MICROSOFT has a bad reputation for acquiring companies and then their output rapidly declining.

Rare was the king of the N64 era before Microsoft acquired it and forced a pivot to the widely unpopular Kinect.

Tjodolf Sommestad is the president at Candy Crush developer King

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Tjodolf Sommestad is the president at Candy Crush developer KingCredit: King

Then there was the purchase of Bethesda turning Redfall and Starfield into Xbox exclusives, and we sadly saw how that turned out.

However, it hasn’t been all doom and gloom, while the leads at Mojang left following its acquisition, Minecraft has gone from strength to strength under new leadership.

Microsoft purchased the world’s biggest publisher, Activision Blizzard King, last year for a mind-boggling $70billion.

However, King President Tjodolf Sommestad doesn’t think it will change how his company makes games.

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He told us: “We are now part of an even bigger group of game studios or games companies.

“They have a passion for shipping games to players and making the world more playful.

“All of them really have this passion to make games better and learn from others.

“We’re not working tightly with them at all, but have a feeling that we’re part of that environment that creates. 

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“We get the right types of answers, and when we ask for help.

“They understand what we would like to have help with because they’ve seen similar things before and know how the creative process works.”

Before the latest acquisition, King was acquired by Activision Blizzard back in 2015, but Sommestad hasn’t seen as big of a shift this time.

He reflects: “It’s been less of a change. We’re still under Activision Blizzard, but we are running a relatively independent business as King.”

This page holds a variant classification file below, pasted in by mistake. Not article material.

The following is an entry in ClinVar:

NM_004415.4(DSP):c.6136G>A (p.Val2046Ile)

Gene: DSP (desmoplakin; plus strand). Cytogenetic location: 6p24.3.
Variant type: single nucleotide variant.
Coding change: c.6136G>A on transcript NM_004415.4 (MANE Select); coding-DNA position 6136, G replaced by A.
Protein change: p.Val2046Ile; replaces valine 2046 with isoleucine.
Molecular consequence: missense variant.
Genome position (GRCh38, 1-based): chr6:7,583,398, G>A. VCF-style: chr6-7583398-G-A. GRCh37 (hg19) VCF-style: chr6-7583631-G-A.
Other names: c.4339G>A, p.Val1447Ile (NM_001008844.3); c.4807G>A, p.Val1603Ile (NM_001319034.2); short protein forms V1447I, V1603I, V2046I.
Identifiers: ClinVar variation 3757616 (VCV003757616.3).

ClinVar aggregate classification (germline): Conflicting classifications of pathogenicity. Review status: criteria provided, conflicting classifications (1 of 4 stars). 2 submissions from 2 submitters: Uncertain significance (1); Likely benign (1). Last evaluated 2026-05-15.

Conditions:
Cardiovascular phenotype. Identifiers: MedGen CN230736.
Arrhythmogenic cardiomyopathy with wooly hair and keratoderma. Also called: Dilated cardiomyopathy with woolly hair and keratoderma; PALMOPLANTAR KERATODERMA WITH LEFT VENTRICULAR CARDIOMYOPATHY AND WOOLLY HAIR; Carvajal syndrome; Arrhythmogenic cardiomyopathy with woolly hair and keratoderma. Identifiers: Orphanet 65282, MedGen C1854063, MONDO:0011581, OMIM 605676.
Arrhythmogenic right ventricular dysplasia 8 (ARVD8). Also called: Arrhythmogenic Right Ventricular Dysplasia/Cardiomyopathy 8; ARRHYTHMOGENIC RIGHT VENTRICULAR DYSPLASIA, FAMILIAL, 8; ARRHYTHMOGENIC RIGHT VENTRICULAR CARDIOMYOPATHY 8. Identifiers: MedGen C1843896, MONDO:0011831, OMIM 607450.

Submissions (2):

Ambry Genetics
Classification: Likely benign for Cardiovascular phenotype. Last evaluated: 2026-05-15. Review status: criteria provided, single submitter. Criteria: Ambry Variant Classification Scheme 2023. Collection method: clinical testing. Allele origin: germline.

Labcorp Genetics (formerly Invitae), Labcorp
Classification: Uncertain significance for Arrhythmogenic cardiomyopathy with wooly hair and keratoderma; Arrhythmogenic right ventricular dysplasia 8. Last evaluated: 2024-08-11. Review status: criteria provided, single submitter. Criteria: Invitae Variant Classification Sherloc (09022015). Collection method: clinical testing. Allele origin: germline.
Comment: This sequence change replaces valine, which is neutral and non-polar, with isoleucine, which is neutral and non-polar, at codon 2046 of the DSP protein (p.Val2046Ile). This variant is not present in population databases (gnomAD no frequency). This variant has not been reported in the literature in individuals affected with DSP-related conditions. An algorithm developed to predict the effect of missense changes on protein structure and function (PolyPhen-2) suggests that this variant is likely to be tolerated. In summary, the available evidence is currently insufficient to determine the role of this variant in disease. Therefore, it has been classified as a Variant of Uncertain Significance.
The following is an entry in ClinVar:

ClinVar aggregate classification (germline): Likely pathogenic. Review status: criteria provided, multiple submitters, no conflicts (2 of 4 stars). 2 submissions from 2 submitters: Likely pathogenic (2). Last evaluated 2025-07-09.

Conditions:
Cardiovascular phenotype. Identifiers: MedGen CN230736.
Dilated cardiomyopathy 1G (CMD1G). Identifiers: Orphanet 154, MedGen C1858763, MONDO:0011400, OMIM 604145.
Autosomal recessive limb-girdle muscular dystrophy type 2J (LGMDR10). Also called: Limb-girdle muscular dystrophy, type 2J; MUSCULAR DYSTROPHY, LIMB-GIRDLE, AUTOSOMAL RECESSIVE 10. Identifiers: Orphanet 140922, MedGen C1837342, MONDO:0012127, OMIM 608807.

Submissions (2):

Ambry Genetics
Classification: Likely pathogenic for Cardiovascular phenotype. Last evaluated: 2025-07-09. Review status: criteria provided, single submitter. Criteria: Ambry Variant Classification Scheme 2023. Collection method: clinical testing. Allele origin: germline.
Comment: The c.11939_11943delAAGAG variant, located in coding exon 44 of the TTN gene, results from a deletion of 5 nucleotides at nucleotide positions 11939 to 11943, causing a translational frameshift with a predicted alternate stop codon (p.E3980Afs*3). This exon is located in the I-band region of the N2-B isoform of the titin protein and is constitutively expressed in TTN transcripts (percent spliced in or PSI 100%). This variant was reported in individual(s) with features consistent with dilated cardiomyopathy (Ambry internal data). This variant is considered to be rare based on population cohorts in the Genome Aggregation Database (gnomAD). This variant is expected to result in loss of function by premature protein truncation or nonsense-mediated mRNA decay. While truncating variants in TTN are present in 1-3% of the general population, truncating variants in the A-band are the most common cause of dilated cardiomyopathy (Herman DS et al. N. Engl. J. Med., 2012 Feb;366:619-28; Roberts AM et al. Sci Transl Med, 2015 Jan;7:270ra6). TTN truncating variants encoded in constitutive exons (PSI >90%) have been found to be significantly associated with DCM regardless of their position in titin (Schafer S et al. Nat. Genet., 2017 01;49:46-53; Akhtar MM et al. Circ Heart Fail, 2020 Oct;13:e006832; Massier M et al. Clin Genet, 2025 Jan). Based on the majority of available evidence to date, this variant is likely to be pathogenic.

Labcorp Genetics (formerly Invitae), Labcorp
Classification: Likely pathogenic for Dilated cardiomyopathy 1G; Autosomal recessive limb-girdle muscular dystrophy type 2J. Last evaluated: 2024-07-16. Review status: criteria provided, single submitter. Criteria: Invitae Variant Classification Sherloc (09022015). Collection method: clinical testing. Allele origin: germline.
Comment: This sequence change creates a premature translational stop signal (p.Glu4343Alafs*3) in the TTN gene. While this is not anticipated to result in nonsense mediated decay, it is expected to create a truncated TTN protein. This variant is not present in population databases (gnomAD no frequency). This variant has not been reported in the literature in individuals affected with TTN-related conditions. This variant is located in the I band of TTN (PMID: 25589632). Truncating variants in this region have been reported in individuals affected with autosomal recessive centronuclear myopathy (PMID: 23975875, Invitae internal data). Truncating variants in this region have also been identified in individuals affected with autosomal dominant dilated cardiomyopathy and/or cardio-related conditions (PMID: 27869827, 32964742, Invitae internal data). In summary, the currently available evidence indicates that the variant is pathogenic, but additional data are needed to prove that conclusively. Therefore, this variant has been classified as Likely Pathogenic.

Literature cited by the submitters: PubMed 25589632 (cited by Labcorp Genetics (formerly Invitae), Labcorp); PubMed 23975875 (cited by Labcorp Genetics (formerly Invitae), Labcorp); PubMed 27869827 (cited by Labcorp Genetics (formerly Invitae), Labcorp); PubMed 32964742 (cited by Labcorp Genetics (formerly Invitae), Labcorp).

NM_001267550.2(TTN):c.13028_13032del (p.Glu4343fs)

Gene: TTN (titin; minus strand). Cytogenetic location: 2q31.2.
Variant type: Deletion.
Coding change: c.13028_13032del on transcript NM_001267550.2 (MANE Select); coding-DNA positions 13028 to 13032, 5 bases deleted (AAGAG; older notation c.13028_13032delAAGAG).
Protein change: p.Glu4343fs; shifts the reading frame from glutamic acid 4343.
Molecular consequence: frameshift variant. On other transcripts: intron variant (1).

While King’s upper management weren’t in talks with Microsoft concerning the acquisition, it was a large piece of the puzzle.

Microsoft has a sizable chunk of both the console and PC gaming markets, but lags far behind when it comes to mobile games.

Sommestad believes he knows why Microsoft was so adamant in acquiring one of the biggest mobile publishers in the world.

He says: “We’re absolutely the biggest [mobile developer in the Microsoft Gaming group] for sure. But I’m not personally driven by shining within the group.

“Mobile has been growing very healthily for a decade. A lot of companies have moved in, lots of content has been created, and it is maturing a bit.

“The growth rates are coming down. But then in other industries, it’s similar, even declining.

“[The layoffs] are sad to see but there’s been periods where we and many other companies have been hiring very actively.

“It’s potentially a bit of a normalization for us but I can’t speak for other companies. I think mobile is in a great place. The mobile industry is in a healthy place. 

“I’m quite optimistic for the future, but companies need to readjust and make sure that they have the right workforce to deliver for tomorrow.”

Sommestad is referring to the mass layoffs that have occurred within the industry, saying that studios have to hold on to its talent if it wants to grow.

This has been one of Microsoft’s biggest missteps in the past, pivoting a studio to work on a new IP, and laying off a large number of employees once the companies merge.

The latter has already occurred, with Xbox laying off 1.9k employees following the acquisition, including an unknown number of King employees. 

Does Sommestad also believe that King could be asked to pivot to a different area of gaming?

He says: “Not yet at least, but we’re really early. It’s only been a few months, and this first period is about making sure that we can keep delivering to the players through the games that we have.

“We’re starting to establish some relationships with our peer studios, but who knows what will happen.

“I personally don’t think that the type of games that we have at King are good for consoles. So that’s not something we’re actively talking about.

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“I would never say I’m 100% certain because I’m open to learning, open to new ideas and the industry evolves. But the way it is right now, it’s not a priority for us.”

If you want to read more about King, check out how Candy Crush wants to use AI.

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This post first appeared on Thesun.co.uk

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